Just a Thought: if we were to have observed the Chinese catch a case of Winners curse and overbid, instead of gloating, I'd be more worried that there was something we overlooked.

Matt

"Jobs go to where the labor is cheaper, factoring in overhead for things like shipping and lower productivity."

A different claim to the one you made earlier. But I'm pleased we can agree on this.

"Wages (expressed in real dollars) dropped over that same period."

Your earlier claim was that there are workers rendered "unprofitable" by competition from lower-cost foreign workers. Now you seem to be saying they are not. Whether real wages have declined or not is actually quite controversial. Krugman, for example, has expressed doubts they have fallen in view of large productivity gains.

"Now that's just silly..." etc.

My point is a general statement that the pursuit of profit under capitalism has produced wealth far in excess of any other economic system, and this has very substantially reduced starvation and poverty. True, starvation and poverty has not fallen to zero, but demonstrating that is not necessary to answer your original request.

"So yeah, perhaps 2.5 million decently paying manufacturing jobs turned into 2.5 million minimum wage McWalMartJobs that won't support a family of one."

Again, the data does not support you. George Viksnins from Georgetown University writes: "Although there was a distinct shift from manufacturing jobs (in part due to a strong rise in productivity in that sector) to employment in services [between 1980-95], 90% of the new jobs were full-time positions and 85% were in skilled occupations (not "flipping burgers")."

"American workers had better job security at foreign owned companies..."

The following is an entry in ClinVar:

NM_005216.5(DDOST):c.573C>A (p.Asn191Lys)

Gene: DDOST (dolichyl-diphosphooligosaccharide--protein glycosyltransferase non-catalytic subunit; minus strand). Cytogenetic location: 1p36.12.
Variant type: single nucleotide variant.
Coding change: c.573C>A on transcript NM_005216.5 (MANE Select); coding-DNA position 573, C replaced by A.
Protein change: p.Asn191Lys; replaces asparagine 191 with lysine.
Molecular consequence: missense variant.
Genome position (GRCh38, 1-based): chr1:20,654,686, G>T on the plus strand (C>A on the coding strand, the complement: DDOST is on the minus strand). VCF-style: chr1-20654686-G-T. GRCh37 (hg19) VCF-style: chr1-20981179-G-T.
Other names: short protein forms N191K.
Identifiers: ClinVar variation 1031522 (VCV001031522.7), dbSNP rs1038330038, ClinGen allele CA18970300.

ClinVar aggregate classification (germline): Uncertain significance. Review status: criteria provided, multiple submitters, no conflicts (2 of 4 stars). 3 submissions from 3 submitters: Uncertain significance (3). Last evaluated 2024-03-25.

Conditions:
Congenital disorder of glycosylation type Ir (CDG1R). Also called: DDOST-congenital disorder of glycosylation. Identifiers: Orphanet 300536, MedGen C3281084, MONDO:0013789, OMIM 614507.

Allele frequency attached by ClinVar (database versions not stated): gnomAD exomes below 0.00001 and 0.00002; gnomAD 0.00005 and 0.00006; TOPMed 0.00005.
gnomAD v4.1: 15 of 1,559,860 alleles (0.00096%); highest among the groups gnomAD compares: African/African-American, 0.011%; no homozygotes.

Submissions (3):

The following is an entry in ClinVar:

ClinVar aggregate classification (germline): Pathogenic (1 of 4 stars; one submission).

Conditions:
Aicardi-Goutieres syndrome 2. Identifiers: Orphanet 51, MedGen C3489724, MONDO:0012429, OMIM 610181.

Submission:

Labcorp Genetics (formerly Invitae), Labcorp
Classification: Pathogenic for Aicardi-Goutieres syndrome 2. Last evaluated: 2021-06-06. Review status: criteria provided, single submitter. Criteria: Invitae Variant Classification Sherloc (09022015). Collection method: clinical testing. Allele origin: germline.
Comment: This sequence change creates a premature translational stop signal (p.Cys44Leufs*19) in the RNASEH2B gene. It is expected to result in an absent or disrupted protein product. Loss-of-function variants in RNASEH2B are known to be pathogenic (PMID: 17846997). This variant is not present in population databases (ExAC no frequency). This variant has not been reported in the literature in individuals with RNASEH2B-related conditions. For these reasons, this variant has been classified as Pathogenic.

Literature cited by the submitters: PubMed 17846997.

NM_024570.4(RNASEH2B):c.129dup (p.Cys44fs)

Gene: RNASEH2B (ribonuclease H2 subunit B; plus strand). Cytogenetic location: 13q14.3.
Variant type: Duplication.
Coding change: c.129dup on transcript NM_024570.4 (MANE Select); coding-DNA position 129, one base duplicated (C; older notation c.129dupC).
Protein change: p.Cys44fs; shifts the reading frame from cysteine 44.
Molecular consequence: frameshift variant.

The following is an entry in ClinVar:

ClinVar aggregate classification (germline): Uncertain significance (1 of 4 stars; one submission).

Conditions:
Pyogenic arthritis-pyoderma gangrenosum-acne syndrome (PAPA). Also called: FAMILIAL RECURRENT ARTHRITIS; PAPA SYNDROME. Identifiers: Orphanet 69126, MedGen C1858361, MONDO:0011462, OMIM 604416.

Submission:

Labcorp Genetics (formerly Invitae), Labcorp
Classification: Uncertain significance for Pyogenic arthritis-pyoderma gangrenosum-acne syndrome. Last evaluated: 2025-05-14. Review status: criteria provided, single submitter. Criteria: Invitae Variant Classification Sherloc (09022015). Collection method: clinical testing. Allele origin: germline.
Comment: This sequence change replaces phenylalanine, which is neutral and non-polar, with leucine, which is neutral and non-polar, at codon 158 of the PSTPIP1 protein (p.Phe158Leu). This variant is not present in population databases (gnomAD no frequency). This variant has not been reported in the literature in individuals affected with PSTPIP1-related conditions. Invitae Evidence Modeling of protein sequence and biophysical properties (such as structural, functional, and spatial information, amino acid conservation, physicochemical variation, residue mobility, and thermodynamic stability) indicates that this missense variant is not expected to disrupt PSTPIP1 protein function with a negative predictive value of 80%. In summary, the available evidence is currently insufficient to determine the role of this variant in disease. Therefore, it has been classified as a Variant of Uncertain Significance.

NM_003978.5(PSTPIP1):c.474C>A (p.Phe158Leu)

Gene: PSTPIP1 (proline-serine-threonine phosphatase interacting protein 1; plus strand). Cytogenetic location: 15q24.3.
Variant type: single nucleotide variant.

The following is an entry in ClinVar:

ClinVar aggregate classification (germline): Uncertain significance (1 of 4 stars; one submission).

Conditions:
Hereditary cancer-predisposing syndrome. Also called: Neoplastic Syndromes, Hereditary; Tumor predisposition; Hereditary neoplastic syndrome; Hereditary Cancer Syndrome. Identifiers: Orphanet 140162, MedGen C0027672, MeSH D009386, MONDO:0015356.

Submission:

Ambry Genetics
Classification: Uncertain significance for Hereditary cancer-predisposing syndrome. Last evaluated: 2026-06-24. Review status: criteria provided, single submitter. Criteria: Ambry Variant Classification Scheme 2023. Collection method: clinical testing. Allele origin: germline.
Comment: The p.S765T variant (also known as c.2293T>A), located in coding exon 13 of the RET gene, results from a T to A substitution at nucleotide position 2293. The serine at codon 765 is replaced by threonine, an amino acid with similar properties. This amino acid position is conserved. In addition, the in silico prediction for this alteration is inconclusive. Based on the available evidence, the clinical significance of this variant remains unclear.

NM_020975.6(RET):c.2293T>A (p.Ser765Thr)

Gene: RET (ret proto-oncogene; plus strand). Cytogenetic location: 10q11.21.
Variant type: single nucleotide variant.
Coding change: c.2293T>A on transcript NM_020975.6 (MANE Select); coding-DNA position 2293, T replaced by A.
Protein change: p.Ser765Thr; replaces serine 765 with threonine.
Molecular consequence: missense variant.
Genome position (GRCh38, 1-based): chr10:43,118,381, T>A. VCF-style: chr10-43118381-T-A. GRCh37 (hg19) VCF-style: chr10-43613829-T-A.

Your observation is true generally. Lucky you. A number of studies have shown foreign-owned companies pay more and treat their workers better than local companies. US-owned manufacturing companies, for example, pay 1.4 times the comparable rate in high income countries and twice the comparable rate in developing countries. To the extent this translates to lower turnover, you are correct.

"I am not interested in "growth" per se unless it can be shown to have occured in the pocketbooks of regular people."

Real median household income and real median earnings, particularly for women, have increased in the US since 1970. Real incomes for the labor force as a whole have increased substantially since 1970. See US Census Bureau, "Income, Poverty, and Health Insurance Coverage in the United States: 2003." Over the longer term, capitalism has raised incomes and living standards beyond comparison with any other economic system.

"Next time a homeless person asks me for food money I will tell him you said that."

I said unemployed, not homeless. There is a difference Corey.

David Nieporent

Why did 2.5 million manufacturing jobs go overseas then?

They didn't. They were mostly replaced by machines. And no, wages didn't drop; you've got to count compensation, not just dollars.


Jim S: it would be bad if China invaded Taiwan -- but what does that have to do with this issue? Either they'd be disincentivized by the thought of losing billions of dollars, or they wouldn't -- but buying Unocal wouldn't make it easier for them.

Corey

"Again, the data does not support you. George Viksnins from Georgetown University..."

I do not know who George is and his opinion is not data. You, me, and George agree that there has been a shift in jobs from manufacturing into services, ok...

The Bureau of Labor Services publishes average hourly earnings:

A. Manufacturing: $16.08
Total goods-producing: $17.14

B. Retail Trade: $12.07
Leisure and Hospitality: $8.79
Other Services: $13.92

Now that is data. Please explain to me how jobs can shift from category A into category B without people experiencing a drop in average real wages.
90% may be full-time, and 85% may be skilled, just like George says... but they pay less!

Here is another fun bit of data: